Private Jacob Hollinger - Company I, 7th Regiment, Pennsylvania Reserve Corps. Killed at the Battle of New Market Cross Roads. Private Hollinger joined the company while the regiment was at Camp Tenally in late July of 1861. He was a twenty-two year old laborer from either Perry or Cumberland County, Pennsylvania. He served with Company I until he was killed at the Battle of New Market Cross Roads, June 30, 1862. He is buried not far from where he died.
Jacob W. Hollinger:
Residence was not listed;
Enlisted on 6/28/1861 as a Private.
On 6/28/1861 he mustered into "I" Co. PA 36th Infantry
He was Killed on 6/30/1862 at Charles City Cross Roads, VA
PENNSYLVANIA THIRTY-SIXTH INFANTRY (Three Years)
Thirty-sixth Infantry. - Cols., Elisha B. Harvey, H. C. Bolinger, Lieut.-Cols., Joseph Totten, H. C. Bolinger, R. M. Henderson, Chauncey A. Lyman , Majs., Chauncey A. Lyman, LeGrand B. Speece. This regiment was the 7th of the reserves. It was organized at West Chester, ordered to Washington on July 21, 1861, and there mustered into the U. S. service on the 27th for a three years' term. At Tennallytown, in August, it was assigned to the 2nd brigade of the reserves under Brig.-Gen. George G. Meade. Stationed at Great Falls and later at Tennallytown, the troops constantly expected an engagement with the forces in the vicinity, but none occurred until the affair at Dranesville, Va., in December, in which the 3d brigade won a victory, but the 2nd arrived too late to participate. At Mechanicsville the part of the regiment was not important, but at Gaines' mill it was in the thick of the fight and its losses were heavy. It was active at Glendale; in reserve at Malvern hill; met with heavy losses at Antietam, and made a gallant dash at Fredericksburg, where the flag of the 19th Ga. was captured by Corp. Jacob Cart, the only trophy gained in the battle. Cart received a medal of honor for his bravery. On Dec. 17, 1862, the regiment went into winter quarters at Belle Plain, but left them to join in the "Mud March," and in Feb., 1863, was ordered to Washington for rest and to recruit. It remained at or near Alexandria throughout that year and the first months of the following year, and then joined the Army of the Potomac in the Wilderness campaign. The 36th was then attached to the 1st brigade, 3d division, 5th corps, and at the Wilderness a large detachment of the regiment was cut off and made prisoners. Of the 272 captured many never returned from their prisons. The remaining battalion was with the army until June, participating in the hard fighting of the month. The veterans and recruits were then transferred to the 190th Pa. infantry, and the regiment was mustered out at Philadelphia on June 16, 1864. Out of the fine body of men who had made up the36th but few returned for muster out. Those few, however, were greeted with the appreciation so well earned by their heroism.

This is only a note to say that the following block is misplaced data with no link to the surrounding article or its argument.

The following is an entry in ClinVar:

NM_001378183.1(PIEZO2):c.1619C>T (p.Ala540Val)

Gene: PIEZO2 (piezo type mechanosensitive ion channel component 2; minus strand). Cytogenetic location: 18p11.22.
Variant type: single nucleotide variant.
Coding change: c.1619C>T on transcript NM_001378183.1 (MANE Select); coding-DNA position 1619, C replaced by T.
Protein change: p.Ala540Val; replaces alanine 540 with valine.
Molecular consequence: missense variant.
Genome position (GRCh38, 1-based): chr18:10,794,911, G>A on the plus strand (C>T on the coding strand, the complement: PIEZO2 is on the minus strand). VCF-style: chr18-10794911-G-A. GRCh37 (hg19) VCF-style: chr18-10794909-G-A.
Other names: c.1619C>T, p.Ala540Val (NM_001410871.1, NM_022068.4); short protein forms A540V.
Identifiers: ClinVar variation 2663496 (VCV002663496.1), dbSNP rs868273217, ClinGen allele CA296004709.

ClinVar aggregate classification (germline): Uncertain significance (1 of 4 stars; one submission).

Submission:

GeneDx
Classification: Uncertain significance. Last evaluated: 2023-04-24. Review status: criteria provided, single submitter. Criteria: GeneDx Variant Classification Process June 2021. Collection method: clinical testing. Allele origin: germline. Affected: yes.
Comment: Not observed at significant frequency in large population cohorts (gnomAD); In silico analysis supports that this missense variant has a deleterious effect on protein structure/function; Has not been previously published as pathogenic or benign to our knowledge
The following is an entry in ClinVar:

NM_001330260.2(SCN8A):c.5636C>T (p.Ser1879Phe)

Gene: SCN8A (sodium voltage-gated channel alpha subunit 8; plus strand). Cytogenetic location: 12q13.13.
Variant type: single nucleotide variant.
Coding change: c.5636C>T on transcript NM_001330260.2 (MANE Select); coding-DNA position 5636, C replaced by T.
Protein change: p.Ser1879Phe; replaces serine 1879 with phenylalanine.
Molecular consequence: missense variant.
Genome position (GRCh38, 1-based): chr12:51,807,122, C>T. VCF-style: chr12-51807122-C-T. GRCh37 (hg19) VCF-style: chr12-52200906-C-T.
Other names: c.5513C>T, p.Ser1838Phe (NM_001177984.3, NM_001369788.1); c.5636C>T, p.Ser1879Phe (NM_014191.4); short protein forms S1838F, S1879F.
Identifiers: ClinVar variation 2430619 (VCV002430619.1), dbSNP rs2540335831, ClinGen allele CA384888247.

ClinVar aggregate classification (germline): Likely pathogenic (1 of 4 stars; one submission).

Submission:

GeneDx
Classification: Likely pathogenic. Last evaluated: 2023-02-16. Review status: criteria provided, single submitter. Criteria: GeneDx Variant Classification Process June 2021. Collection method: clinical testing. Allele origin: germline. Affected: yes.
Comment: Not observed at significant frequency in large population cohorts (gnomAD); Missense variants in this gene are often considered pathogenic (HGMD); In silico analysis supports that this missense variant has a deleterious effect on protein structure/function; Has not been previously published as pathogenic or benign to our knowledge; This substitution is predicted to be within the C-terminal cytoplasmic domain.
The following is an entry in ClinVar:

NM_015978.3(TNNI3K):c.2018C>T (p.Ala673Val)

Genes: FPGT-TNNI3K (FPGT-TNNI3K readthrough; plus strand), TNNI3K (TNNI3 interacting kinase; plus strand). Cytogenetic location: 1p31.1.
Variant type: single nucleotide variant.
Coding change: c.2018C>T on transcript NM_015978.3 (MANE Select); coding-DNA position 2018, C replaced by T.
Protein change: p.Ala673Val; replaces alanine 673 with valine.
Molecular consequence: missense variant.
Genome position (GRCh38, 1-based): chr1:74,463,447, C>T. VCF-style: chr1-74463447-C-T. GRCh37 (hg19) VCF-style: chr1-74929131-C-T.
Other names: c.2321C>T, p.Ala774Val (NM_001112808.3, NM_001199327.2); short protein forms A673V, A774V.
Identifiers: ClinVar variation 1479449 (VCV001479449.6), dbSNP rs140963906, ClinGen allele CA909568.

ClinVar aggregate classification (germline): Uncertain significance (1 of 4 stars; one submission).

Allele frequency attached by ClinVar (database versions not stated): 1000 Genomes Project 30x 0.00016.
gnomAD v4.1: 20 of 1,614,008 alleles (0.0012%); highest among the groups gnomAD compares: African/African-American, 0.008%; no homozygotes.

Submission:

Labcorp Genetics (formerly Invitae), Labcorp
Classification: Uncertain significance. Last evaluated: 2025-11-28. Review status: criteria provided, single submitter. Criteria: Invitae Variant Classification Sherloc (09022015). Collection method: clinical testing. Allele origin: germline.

Inventory Number: PRVC 037